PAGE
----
Entertainment » Music

John Mayer Goes Solo in New Tour

by Christopher Ehlers
EDGE Media Network Contributor
Tuesday Jul 23, 2019
John Mayer
John Mayer  (Source:Associated Press)

Since John Mayer first rose to fame nearly 20 years ago with his breakout album "Room for Squares," he's spent more time on the road than he's spent off of it. Ten tours later—and a handful of hugely successful annual outings with Dead & Company—he's back at it solo with his 2019 world tour, which rolled into Providence's Dunkin' Donuts Center on July 20, the second stop in the three month, 44-date tour that will wrap up in the UK this October.

With seven studio albums and just as many Grammy Awards, it's been clear for a while now that for Mayer, it's always been about the music. Even when his highly publicized personal life became ubiquitous tabloid fodder that threatened to overshadow his talents, he continued to release the most varied and musically intelligent albums of his career. But as Mayer evolved from a cocksure boy with a guitar into a man with a musical legacy, it has remained clear that Mayer doesn't make music because he can, but rather because he must.

And that's never been as clear as it is now with this current summer tour, the first of Mayer's career without an opening act. He's opted instead to perform two full sets himself, culminating in about two dozen songs over two hours. Part of the thrill of a John Mayer concert is the unpredictability of his setlists: there's no deep cut he's unwilling to unearth, and there's no Grammy-winning chart-topper (ahem, "Daughters") that he's not willing to toss aside. Between the July 19 tour opener in Albany and this July 20 Providence concert, only about half the songs were performed both nights; there is a palpable electric spontaneity at a John Mayer concert that is unlike most other tours where setlists stagnate and seldom change. And being that this tour isn't in support of any one album, the setlist doesn't weigh too heavily in any one direction.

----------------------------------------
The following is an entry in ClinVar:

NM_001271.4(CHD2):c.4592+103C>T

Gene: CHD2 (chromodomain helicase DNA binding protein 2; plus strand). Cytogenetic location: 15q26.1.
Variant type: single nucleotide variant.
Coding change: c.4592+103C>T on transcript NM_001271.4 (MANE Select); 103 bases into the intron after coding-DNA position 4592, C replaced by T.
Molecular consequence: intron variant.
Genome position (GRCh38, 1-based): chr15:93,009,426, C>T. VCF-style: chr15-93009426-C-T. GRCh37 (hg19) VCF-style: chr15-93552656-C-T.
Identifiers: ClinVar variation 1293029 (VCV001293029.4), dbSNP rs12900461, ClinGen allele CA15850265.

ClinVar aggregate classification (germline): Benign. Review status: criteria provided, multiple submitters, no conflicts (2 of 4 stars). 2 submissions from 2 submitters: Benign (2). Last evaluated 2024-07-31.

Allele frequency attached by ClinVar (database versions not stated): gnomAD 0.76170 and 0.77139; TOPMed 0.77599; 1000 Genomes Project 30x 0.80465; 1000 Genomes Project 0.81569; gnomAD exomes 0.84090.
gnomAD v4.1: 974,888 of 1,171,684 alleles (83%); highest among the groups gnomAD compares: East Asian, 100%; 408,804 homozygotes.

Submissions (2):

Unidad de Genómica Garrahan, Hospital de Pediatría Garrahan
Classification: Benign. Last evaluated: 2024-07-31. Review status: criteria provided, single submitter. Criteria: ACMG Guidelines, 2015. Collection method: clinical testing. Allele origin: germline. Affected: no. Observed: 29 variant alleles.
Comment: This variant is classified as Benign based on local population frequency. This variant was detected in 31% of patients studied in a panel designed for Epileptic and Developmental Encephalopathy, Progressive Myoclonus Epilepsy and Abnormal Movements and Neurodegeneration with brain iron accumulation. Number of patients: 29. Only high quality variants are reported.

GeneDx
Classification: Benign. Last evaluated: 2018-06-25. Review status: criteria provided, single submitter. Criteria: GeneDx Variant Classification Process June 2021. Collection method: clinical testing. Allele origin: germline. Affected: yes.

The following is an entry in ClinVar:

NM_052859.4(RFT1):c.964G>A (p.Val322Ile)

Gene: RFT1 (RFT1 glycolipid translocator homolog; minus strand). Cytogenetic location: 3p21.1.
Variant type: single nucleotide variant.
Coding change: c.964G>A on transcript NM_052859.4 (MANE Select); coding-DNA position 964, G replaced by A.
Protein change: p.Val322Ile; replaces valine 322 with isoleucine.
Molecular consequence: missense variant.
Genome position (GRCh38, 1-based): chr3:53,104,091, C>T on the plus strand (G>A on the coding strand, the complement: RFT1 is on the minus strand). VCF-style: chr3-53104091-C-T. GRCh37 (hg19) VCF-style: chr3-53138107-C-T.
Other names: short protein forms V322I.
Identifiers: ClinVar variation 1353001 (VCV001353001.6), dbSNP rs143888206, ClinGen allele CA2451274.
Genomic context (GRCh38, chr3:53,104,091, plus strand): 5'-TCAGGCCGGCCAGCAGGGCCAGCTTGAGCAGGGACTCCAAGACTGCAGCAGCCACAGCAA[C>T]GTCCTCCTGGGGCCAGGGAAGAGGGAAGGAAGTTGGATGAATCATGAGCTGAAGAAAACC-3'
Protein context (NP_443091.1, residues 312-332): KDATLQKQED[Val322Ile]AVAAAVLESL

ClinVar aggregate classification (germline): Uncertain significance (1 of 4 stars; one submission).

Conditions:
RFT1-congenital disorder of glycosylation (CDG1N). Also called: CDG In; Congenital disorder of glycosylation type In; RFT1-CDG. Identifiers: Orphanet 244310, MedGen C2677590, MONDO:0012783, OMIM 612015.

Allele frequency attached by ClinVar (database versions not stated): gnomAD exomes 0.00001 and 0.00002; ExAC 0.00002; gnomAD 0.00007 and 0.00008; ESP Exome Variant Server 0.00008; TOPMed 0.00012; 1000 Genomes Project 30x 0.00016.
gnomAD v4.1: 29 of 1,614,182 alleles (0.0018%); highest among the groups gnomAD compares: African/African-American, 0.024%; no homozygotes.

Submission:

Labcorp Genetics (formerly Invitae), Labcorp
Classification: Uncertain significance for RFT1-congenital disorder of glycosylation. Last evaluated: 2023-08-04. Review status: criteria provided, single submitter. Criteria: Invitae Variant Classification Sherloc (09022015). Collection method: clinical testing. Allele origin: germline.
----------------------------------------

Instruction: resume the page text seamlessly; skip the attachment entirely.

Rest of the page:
Mayer is rightly regarded as one of our great living guitarists, but he's also one of the great male pop vocalists of our time, and an underrated one at that. Despite a 2011 surgery on his vocal cords to remove a granuloma, his live vocals are distinctively not far off from his recorded ones. With early career songs like "No Such Thing," he sounds remarkably unaged, but the vocal highlights of the evening were the ballads, whether about heartbreak ("Dreaming With a Broken Heart;" "Slow Dancing In a Burning Room") or what feels like his constant search for self ("Waitin' On the Day;" "Gravity;" "In the Blood").

But, of course, it's those Mayerian guitar solos that provide the most thrills, to the point where each extended guitar solo is like its own little three-act play, elevating even the most mundane, skippable songs ("Changing") into a kind of high art. And let's face it: although Mayer has taken his fair share of abuse over the years, he's consistently proven that he is that rare bottle of lightning capable—and deserving—of packing arenas for two decades and counting.

For a list of dates on John Mayer's tour, visit his website.

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